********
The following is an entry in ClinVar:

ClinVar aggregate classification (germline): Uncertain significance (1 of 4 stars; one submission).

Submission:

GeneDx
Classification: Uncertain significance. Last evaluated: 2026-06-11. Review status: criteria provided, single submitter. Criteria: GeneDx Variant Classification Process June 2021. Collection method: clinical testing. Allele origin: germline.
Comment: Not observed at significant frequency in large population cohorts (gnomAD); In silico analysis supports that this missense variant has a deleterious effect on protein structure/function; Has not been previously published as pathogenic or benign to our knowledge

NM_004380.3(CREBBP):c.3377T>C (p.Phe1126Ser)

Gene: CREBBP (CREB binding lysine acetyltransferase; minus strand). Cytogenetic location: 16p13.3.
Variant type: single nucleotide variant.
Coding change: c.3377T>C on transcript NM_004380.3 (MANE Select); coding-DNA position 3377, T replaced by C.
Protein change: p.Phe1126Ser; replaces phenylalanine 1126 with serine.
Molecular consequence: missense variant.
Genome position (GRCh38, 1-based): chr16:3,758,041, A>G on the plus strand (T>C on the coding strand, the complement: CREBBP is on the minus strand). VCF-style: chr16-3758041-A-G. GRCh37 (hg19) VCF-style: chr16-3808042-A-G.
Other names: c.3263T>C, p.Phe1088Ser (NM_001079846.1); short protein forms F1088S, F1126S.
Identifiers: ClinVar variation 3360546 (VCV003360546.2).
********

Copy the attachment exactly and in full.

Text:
The following is an entry in ClinVar:

ClinVar aggregate classification (germline): Uncertain significance (1 of 4 stars; one submission).

Submission:

GeneDx
Classification: Uncertain significance. Last evaluated: 2026-06-11. Review status: criteria provided, single submitter. Criteria: GeneDx Variant Classification Process June 2021. Collection method: clinical testing. Allele origin: germline.
Comment: Not observed at significant frequency in large population cohorts (gnomAD); In silico analysis supports that this missense variant has a deleterious effect on protein structure/function; Has not been previously published as pathogenic or benign to our knowledge

NM_004380.3(CREBBP):c.3377T>C (p.Phe1126Ser)

Gene: CREBBP (CREB binding lysine acetyltransferase; minus strand). Cytogenetic location: 16p13.3.
Variant type: single nucleotide variant.
Coding change: c.3377T>C on transcript NM_004380.3 (MANE Select); coding-DNA position 3377, T replaced by C.
Protein change: p.Phe1126Ser; replaces phenylalanine 1126 with serine.
Molecular consequence: missense variant.
Genome position (GRCh38, 1-based): chr16:3,758,041, A>G on the plus strand (T>C on the coding strand, the complement: CREBBP is on the minus strand). VCF-style: chr16-3758041-A-G. GRCh37 (hg19) VCF-style: chr16-3808042-A-G.
Other names: c.3263T>C, p.Phe1088Ser (NM_001079846.1); short protein forms F1088S, F1126S.
Identifiers: ClinVar variation 3360546 (VCV003360546.2).